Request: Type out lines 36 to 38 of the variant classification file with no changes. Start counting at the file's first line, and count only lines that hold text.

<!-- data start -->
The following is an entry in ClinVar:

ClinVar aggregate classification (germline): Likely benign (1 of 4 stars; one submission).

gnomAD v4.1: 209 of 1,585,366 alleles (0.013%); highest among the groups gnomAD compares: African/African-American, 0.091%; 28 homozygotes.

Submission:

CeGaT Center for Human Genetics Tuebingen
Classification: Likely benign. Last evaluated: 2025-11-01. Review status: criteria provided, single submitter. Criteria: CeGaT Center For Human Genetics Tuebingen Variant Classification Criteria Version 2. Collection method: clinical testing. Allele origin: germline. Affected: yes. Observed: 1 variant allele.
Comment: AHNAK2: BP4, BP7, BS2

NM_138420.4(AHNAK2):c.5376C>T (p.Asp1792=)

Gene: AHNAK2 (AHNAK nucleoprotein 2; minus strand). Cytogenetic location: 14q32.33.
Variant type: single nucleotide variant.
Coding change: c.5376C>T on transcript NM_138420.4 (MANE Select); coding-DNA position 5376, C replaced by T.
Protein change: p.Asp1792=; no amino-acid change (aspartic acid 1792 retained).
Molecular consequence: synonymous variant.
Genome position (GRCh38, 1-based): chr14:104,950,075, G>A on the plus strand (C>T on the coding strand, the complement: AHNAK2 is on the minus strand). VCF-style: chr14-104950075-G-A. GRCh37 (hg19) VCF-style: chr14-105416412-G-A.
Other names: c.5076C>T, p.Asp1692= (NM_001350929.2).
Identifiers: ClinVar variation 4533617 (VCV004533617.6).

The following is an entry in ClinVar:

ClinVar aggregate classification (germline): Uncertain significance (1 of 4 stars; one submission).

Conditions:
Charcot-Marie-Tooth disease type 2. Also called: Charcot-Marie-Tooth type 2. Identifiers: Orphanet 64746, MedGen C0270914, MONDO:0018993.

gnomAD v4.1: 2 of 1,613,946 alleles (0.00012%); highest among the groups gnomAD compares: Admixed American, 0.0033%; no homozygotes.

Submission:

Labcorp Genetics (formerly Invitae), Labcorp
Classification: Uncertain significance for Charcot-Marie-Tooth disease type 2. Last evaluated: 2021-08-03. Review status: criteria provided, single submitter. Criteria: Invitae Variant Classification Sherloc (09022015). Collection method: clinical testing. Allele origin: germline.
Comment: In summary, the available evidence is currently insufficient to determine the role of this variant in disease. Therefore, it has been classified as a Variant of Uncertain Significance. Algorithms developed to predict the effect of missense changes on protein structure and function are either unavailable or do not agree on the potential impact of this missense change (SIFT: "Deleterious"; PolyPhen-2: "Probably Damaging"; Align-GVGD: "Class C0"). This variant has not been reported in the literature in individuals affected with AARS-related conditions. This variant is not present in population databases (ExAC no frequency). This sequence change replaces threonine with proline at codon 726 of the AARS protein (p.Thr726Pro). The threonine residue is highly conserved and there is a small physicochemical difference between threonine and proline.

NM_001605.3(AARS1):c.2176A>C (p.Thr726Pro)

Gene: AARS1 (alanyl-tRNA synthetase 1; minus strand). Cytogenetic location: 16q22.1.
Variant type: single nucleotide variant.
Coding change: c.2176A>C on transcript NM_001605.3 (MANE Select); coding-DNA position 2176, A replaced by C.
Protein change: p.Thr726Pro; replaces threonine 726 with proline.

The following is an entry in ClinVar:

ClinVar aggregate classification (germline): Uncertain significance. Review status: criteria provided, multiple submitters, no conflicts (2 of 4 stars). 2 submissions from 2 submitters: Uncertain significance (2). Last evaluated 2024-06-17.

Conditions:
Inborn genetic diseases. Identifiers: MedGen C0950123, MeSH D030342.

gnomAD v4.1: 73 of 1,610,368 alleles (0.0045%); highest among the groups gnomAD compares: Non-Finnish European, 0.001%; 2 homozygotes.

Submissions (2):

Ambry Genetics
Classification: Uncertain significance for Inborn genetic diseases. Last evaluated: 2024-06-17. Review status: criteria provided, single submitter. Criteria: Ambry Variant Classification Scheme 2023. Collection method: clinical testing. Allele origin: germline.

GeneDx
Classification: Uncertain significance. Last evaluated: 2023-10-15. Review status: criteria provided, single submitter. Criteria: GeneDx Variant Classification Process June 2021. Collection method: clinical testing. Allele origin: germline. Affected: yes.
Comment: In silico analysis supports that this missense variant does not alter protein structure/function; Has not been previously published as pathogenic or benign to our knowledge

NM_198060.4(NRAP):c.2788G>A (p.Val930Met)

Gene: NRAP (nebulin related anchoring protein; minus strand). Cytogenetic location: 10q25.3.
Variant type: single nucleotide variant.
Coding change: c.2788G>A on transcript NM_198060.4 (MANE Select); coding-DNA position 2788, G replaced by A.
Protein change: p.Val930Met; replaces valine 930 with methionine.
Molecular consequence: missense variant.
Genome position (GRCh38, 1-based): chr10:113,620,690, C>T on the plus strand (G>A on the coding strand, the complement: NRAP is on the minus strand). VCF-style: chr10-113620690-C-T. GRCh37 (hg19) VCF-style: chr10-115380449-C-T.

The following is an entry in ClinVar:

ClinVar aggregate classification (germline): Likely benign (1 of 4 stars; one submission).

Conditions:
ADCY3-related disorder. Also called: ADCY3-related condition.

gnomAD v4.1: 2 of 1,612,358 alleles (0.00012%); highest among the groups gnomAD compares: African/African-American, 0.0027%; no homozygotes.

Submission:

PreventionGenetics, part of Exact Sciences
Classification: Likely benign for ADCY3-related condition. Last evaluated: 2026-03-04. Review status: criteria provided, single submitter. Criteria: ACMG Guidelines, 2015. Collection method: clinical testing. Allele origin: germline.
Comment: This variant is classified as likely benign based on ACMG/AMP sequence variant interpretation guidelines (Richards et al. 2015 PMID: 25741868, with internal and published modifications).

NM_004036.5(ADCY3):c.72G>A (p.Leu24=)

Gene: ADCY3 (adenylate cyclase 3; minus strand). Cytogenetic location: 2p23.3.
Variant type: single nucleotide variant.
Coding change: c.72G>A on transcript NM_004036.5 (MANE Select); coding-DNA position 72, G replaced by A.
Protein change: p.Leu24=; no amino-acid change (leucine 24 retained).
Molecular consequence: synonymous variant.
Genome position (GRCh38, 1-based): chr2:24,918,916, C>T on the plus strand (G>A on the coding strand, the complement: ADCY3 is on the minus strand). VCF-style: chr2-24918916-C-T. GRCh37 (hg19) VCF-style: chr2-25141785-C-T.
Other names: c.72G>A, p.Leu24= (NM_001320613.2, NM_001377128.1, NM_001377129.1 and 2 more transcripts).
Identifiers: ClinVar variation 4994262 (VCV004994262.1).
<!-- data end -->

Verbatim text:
Submissions (2):

Ambry Genetics
Classification: Uncertain significance for Inborn genetic diseases. Last evaluated: 2024-06-17. Review status: criteria provided, single submitter. Criteria: Ambry Variant Classification Scheme 2023. Collection method: clinical testing. Allele origin: germline.